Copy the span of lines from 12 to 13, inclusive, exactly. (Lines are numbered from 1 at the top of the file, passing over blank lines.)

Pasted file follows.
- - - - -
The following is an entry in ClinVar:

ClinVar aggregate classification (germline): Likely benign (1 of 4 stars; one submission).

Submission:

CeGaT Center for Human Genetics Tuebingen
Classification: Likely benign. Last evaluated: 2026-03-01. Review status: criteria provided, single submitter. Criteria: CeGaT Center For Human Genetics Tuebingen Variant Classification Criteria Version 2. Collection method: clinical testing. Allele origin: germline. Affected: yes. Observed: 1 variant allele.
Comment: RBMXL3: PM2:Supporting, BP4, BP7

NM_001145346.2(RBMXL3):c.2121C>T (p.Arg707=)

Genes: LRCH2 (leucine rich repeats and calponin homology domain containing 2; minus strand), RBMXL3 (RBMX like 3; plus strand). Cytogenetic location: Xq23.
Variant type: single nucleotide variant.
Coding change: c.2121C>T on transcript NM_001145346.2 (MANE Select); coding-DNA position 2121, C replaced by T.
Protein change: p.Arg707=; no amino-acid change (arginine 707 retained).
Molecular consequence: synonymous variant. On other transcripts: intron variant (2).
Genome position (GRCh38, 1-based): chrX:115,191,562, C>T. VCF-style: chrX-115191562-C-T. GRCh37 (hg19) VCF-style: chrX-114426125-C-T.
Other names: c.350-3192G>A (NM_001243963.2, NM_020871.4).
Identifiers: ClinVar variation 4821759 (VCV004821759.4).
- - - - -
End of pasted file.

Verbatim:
Molecular consequence: synonymous variant. On other transcripts: intron variant (2).
Genome position (GRCh38, 1-based): chrX:115,191,562, C>T. VCF-style: chrX-115191562-C-T. GRCh37 (hg19) VCF-style: chrX-114426125-C-T.